My brother Norman and I took some time out of our busy schedules yesterday (ahem...) to play a game. After our recent Cincycon
outing, I was in the mood for more fantasy, so I suggested that we have a game of Dragon Rampant
. As I have mentioned elsewhere, an advantage of Dragon Rampant
in a remote setting is that each player has a relatively small number of maneuver elements to concern himself with, and the exact angle and positioning of those elements is less important than the general idea of which other unit (or piece of terrain) their activation is intended to address.
My solo campaign has a battle pending which I have already determined will be resolved using the DR scenario “The Crystal Gale”, so I thought it might be interesting to try it with two players first, and my brother was agreeable.
Accordingly, I set up my 3x5 table with a little slice of the borderlands of the Myzantine Empire, in the northern reaches where it borders on the Orc lands. (This is a bit of background from an unfinished fantasy map, intended to give some structure to my collection of older “true” 25mm figures.)
My first observation was that my table was too small to have much flexibility with respect to the placement of the objective markers (the royal crystals by the scenario write-up, reskinned here as information tokens).
|The battlefield, as seen from the east, from whence came the Orcs|
|The battlefield, as scene from the west, from whence came the Myzantines|
I chose two forces from my collection of figures which were all Ral Partha, out of respect to the inspiration provided by Cincycon. The orcs, shown below, had a reduced model unit of elite foot as the warlord and his bodyguard, a unit of orcish heavy foot, a unit of goblin berserkers (bellicose foot), two units of goblin wolfriders (light riders downgraded to javelins rather than bows) and a swarm of rats (lesser warbeasts).
|The Orcish force|
The Myzantines had the Governor’s bodyguard (elite cavalry with the level-headed advantage), a unit of allied horse (heavy riders), a unit of heavy foot spearment, a unit of light spearmen (with added javelins—which never got thrown), and a unit of light archers.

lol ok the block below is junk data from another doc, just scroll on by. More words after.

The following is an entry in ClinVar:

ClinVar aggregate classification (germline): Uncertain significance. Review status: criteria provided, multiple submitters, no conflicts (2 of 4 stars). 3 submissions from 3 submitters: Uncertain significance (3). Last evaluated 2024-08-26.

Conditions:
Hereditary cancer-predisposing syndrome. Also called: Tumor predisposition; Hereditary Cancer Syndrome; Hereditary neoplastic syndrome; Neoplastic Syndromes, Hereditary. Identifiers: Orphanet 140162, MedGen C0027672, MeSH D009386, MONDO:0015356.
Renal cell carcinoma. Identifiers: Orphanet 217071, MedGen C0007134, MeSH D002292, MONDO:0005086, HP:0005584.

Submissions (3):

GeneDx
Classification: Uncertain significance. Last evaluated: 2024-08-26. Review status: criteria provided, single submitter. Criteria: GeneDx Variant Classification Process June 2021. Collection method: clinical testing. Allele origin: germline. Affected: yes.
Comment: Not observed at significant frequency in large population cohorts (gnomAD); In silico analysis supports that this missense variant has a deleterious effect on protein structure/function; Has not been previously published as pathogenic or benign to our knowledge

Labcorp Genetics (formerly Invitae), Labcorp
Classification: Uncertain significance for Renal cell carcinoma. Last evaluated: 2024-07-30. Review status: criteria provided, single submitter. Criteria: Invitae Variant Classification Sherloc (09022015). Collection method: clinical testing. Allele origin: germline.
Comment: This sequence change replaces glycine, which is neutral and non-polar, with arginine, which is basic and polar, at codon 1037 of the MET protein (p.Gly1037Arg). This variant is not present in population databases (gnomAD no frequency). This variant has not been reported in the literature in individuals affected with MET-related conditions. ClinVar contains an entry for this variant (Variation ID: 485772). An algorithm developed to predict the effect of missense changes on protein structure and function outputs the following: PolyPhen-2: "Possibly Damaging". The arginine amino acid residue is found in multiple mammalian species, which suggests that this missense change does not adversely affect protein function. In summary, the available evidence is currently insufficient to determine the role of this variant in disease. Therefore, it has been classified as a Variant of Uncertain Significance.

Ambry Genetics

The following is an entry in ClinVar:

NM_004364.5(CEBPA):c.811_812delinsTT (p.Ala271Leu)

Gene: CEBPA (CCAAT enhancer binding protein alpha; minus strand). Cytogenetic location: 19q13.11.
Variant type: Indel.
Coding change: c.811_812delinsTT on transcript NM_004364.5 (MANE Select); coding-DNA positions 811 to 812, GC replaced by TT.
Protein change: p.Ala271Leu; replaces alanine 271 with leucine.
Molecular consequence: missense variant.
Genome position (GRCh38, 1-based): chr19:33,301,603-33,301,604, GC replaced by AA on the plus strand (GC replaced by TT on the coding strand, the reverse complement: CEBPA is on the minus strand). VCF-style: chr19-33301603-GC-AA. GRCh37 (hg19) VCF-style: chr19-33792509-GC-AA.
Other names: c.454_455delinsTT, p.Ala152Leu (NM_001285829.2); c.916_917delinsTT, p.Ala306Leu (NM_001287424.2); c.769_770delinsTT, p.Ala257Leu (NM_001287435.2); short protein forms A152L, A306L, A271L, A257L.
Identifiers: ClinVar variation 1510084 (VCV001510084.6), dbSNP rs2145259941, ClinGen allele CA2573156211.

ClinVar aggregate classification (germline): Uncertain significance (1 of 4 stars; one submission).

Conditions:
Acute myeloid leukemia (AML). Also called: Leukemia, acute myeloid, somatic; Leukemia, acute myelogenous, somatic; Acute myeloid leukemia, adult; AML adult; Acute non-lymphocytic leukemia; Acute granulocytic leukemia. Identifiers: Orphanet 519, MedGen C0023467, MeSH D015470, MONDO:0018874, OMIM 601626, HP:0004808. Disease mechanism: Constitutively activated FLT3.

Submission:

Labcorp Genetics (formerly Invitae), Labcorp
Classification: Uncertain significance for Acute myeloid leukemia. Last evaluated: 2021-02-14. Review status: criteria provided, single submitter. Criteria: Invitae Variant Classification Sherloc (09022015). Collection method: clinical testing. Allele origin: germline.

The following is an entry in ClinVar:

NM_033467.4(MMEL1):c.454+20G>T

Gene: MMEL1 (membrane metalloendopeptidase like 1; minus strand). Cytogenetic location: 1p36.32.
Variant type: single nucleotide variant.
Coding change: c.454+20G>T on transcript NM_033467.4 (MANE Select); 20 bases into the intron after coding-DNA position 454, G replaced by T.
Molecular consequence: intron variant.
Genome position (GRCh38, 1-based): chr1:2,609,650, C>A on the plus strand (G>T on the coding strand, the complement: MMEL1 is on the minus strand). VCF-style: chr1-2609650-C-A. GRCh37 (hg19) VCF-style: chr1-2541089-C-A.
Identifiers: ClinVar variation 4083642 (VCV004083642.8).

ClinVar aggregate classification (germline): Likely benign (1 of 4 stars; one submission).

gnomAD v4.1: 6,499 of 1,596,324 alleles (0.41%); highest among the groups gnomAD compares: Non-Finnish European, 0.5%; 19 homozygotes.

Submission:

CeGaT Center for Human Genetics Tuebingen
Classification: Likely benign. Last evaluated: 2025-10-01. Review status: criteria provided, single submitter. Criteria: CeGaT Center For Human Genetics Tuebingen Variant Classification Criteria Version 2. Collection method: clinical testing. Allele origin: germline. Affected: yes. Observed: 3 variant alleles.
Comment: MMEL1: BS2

|The Myzantine force|
We decided that we would use the rules that we have been putting off unit we were more familiar with the game, particularly the leader personality roll and the availability of additional victory points for the fulfillment of quests/boasts. My brother, after seeing the army lists, elected to command the orcs. I rolled a leader who was immune to fear (less than helpful since no enemy unit caused fear), and my brother rolled a “commanding” leader who was allowed an activation reroll once per turn. We randomized the direction of approach, as per the scenario write-up, and I ended up entering along the short side of the table partially behind the river, as shown above.
My second observation, as we got started with the game, is that it was going to be very difficult to reach objective/information markers when his force had faster units than mine, and he had an activation advantage.
Nevertheless, we pressed on.
|Orcish wolf riders advance boldly to open the action|
I realized after the first two moves, when he already had 4 of 10 information tokens in the bag, that my only chance of pulling out a victory was going to be to succeed at my quests/boasts. For me, that meant that I couldn’t afford to have anyone rout, and I needed to destroy more units than I lost. Since the game would end when the last information token was collected, I realized that I was going to have to leave one on the table and protect it in order to have a chance to beat up his units.
So, I attacked as quickly as I could with my elite riders, and followed them up with the allied horse. The heavy spears were sent to the right flank to keep him from circling around toward the last objective marker, and the light spears with their javelins and the bows came up on the left to soften up his units for a decisive charge by the elite riders of the Guard.
|The Governor’s Guard faces down the goblin berserkers|
Norman’s rat swarm was subject to the Wild Charge rule, and they ended up getting into a protracted charge/response cycle with the allied horse, which wore both units down. Eventually the allied horse were wiped out, but at least they didn’t rout.
|Allied horse takes on swarms of rats|
I got involved in the mechanics of running the game, and didn’t get a picture, but over on my right flank, my spearmen were under heavy attack by javelin throwing wolfriders, and even repulsed an unexpected attack by the orcish heavy foot, who waded across the river at a disadvantage to come to grips with them. Eventually they were routed by the unanswerable rain of javelins. It turns out that one of Norman’s chosen quests was to destroy that particular unit...
|The Governor’s Guard in pursuit of the Orc Warlord and his Bodyguard|
Having achieved his side quests and collected 7 of the 10 information markers, he decided it was time to withdraw. As my only hope of losing less ignominiously was to pursue him, hoping to destroy another unit or two, I pursued with what I had left...my archers (who were very unhappy about being ordered forward), and the Governor’s Guard, reduced to half-strength. The warlord and his bodyguard, taking up the rear of the orcish force, exited well ahead of my pursuing cavalry. Assuming that I got the two information markers left on the board, my final score was 3 minus 2 for the failed quests/boasts, a total of “1”, while he had 7 plus 3 for his quests, for a total of “10”. Ouch.
However, the real primary objective, of taking my mind off of things for a little while, was achieved. The total elapsed time was two hours, which left me with time to prepare dinner.
I’m sure that more remote games will be on the agenda in the near future. I will try to take a few more pictures next time I’m hosting.